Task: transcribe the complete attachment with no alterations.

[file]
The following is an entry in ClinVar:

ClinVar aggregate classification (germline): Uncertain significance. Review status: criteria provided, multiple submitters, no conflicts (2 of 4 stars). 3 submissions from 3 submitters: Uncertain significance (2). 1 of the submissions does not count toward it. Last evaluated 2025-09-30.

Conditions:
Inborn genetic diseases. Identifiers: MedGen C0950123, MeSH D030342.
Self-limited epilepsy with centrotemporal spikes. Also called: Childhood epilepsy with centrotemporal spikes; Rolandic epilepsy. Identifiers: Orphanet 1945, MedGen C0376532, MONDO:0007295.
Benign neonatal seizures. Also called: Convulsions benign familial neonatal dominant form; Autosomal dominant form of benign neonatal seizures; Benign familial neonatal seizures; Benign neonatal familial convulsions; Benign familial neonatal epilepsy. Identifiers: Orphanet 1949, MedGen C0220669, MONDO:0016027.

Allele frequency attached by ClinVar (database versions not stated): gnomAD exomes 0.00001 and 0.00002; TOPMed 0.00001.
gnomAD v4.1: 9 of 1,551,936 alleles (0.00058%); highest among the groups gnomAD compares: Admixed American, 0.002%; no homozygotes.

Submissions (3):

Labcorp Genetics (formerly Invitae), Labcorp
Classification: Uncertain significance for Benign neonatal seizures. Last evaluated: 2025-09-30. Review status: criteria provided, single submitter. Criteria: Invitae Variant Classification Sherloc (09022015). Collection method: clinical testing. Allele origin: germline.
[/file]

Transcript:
The following is an entry in ClinVar:

ClinVar aggregate classification (germline): Uncertain significance. Review status: criteria provided, multiple submitters, no conflicts (2 of 4 stars). 3 submissions from 3 submitters: Uncertain significance (2). 1 of the submissions does not count toward it. Last evaluated 2025-09-30.

Conditions:
Inborn genetic diseases. Identifiers: MedGen C0950123, MeSH D030342.
Self-limited epilepsy with centrotemporal spikes. Also called: Childhood epilepsy with centrotemporal spikes; Rolandic epilepsy. Identifiers: Orphanet 1945, MedGen C0376532, MONDO:0007295.
Benign neonatal seizures. Also called: Convulsions benign familial neonatal dominant form; Autosomal dominant form of benign neonatal seizures; Benign familial neonatal seizures; Benign neonatal familial convulsions; Benign familial neonatal epilepsy. Identifiers: Orphanet 1949, MedGen C0220669, MONDO:0016027.

Allele frequency attached by ClinVar (database versions not stated): gnomAD exomes 0.00001 and 0.00002; TOPMed 0.00001.
gnomAD v4.1: 9 of 1,551,936 alleles (0.00058%); highest among the groups gnomAD compares: Admixed American, 0.002%; no homozygotes.

Submissions (3):

Labcorp Genetics (formerly Invitae), Labcorp
Classification: Uncertain significance for Benign neonatal seizures. Last evaluated: 2025-09-30. Review status: criteria provided, single submitter. Criteria: Invitae Variant Classification Sherloc (09022015). Collection method: clinical testing. Allele origin: germline.